High-Def Scrutiny Magnifies Power Of Assault Opera


Ellen Reid and Roxie Perkins: prism  UMC Decca Gold high-definition download with PDF booklet. Format: AIFF, sample rate 44.1/24. Total time 1:10:12. Via HDTracks.com

DIGITAL REVIEW – Rarely does a new opera receive both the Pulitzer Prize in Music (2019) and the Music Critics of North America Opera Award. But prism, a brilliant collaboration between composer Ellen Reid and librettist Roxie Perkins, explores the trauma of sexual assault from the inside out via music and metaphor that are at least as powerful as any first-person testimony I’ve ever witnessed.

prism, which premiered in November 2018 as a collaboration between Los Angeles Opera and Beth Morrison Projects, was recorded by Decca Gold during the Prototype Festival at New York’s La MaMa on Jan. 10-12, 2019. In addition to Rebecca Jo Loeb and Anna Schubert, the seemingly ubiquitous Julian Wachner and his Choir of Trinity Wall Street provide the chorus, and the musicians of Novus NY do the rest. The initial release is digital-only, with a CD expected in February 2020.

Reid and Perkins’ 70-minute opera unflinchingly examines the obfuscation, denial, and erasure of memory that haunt many victims of rape. Beginning with music that eerily conveys claustrophobic desperation, the story posits physical and inner sanctuary (represented by “Yellow”) against the all-consuming threat of the destroyer (depicted by “Blue”).

The characters are 35-year old Lumee (mezzo-soprano Loeb), her seemingly immobilized 20-year old daughter Bibi (soprano Schubert), and Chroma, a hydra-like choir that represents different shades of Bibi’s repressed inner self: young and old, female and male, sick and healed. At the start of the opera, relationship dynamics between these three is abstruse, and some behaviors are virtually incomprehensible.

Yet even as we try to understand why the characters refer to colors rather than actual people, and ponder the meaning of “Barabi, Mintite, Jasmine Breeze Bolly Shays Lake and Glow Liss, Moss and Sun Moore, Sanctuary, Linna Clove Simma Mets,” the quasi-mystical string of words that Bibi and Lumee recite repeatedly to ward off “Blue,” the feelings of fear, dread, helplessness, and ultimate annihilation at the root of sexual trauma are conveyed by Reid’s music with soul-shaking intensity.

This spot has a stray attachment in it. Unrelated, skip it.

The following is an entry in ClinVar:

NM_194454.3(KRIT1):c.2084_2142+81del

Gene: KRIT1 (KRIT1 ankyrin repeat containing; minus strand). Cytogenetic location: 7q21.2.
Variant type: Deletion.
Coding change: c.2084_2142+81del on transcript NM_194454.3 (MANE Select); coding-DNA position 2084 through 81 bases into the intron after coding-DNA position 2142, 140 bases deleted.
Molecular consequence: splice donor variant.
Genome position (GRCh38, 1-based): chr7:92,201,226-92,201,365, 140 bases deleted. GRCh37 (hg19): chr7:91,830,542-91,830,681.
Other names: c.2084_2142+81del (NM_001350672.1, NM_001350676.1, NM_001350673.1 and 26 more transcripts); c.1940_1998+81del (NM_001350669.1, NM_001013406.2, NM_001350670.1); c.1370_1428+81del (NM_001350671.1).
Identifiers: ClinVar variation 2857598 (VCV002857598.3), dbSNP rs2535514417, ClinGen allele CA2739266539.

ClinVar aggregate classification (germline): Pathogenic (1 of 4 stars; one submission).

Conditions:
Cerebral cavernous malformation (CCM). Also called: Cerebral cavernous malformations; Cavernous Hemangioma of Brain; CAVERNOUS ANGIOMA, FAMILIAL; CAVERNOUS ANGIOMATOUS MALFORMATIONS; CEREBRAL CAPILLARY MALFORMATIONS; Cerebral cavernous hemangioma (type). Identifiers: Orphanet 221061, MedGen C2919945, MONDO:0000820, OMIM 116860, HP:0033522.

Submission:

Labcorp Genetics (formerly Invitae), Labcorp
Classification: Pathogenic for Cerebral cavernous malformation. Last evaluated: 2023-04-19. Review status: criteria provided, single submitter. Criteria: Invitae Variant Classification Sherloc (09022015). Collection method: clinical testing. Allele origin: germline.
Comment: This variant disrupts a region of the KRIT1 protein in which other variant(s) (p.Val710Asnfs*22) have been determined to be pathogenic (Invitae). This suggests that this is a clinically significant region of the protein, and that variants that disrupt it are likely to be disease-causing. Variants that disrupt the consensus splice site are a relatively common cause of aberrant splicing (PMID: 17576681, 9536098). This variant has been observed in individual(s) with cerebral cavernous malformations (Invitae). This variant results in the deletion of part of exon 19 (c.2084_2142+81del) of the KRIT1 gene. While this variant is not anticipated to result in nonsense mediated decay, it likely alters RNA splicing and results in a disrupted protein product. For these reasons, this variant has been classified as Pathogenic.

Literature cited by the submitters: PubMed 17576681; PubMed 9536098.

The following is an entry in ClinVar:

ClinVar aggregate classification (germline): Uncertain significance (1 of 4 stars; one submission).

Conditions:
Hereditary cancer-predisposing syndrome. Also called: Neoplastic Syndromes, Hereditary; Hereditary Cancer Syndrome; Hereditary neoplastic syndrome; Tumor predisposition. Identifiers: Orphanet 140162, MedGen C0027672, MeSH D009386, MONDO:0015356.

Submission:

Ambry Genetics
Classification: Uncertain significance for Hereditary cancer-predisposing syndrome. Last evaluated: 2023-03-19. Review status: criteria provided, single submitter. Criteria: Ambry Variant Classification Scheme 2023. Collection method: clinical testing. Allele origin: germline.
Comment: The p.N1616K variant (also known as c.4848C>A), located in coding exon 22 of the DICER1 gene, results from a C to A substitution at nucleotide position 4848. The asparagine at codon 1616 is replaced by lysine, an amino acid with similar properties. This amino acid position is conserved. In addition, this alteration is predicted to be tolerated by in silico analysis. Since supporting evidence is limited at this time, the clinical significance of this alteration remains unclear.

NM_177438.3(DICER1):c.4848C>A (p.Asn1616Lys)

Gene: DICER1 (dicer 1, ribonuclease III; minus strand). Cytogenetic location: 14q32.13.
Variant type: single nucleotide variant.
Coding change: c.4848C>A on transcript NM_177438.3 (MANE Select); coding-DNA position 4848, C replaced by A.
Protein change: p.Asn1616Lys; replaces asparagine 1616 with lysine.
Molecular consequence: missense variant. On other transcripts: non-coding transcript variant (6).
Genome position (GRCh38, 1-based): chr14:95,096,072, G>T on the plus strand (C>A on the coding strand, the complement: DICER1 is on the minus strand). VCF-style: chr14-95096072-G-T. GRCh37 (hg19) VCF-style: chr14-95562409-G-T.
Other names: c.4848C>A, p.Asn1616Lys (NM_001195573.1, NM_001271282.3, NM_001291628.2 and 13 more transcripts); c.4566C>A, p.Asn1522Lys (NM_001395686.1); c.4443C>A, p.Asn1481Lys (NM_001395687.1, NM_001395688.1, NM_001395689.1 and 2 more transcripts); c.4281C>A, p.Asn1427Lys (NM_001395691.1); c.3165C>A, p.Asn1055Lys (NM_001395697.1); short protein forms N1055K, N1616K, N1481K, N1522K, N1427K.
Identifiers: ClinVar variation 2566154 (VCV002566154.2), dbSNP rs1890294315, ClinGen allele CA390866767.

Troubled Bibi (Anna Schubert) was live at LA Opera’s Off-Grand in 2018.

prism now joins a fast growing list of contemporary operas that address the issues of our time: These operas include America’s As One, Stonewall, The (R)evolution of Steve Jobs, Doctor Atomic, Fellow Travelers, Dead Man Walking, and Nixon in China. Also recently added to the list are The Central Park Five, Fire Shut Up in My Bones and Blue. While some who do not take to the subject matter may be tempted to dismiss these operas as polemics, prism‘s music and libretto are so powerful, skillfully constructed and emotionally telling that it is impossible to deny their artistic merit.

Reid’s way with two soloists, a chorus of 13, and an orchestra of 14 (including three percussionists) shows her mastery. As if feeling Lumee, Bibi, and their plight in her bones, her music transforms from calm and reassuring to mysterious, claustrophobic, hostile, dangerous, and frighteningly explosive. She effectively includes two arias – “I would do anything to remember,” an innocent and touching solo for Bibi, and “I had my favorite dream” for Lumee – but a significant amount of the opera’s drama and expression is reserved for the Chroma chorus and the orchestra.

After sections of wild swirling and struggle, where Reid’s insistent piling on of voice and instruments feels tantamount to assault, there are times when soloists and chorus resort to speech and guttural sounds, and others where everyone and everything grows frightfully silent. Reid’s use of silence, and her trust in her music’s emotional resonance to hold listeners in rapt attention, is as artful as the pauses in Schubert’s music.

At the opera’s end, a plethora of pizzicatos cedes to an orchestra whose incessant violent eruptions immerse us in one huge climactic polyphonic hell.

There is but one caveat concerning this recording. While the leads’ diction is colloquial (no phony English accents and the like), Loeb’s ability to alter the tone and color of her voice to express different emotional states is excellent, and Schubert’s ability to convey vulnerability frequently tears at the heart, the dialogue is difficult to follow without the libretto. The manufacturer confirms that a 49-page libretto will be provided with the CD release, but it is not included with the digital download.

That’s a shame, because prism cries out to be heard now.

Jason Victor Serinus writes and reviews for Seattle Times, San Francisco Classical Voice, Stereophile, American Record Guide, Opera NowListen, Bay Area Reporter, and many other publications.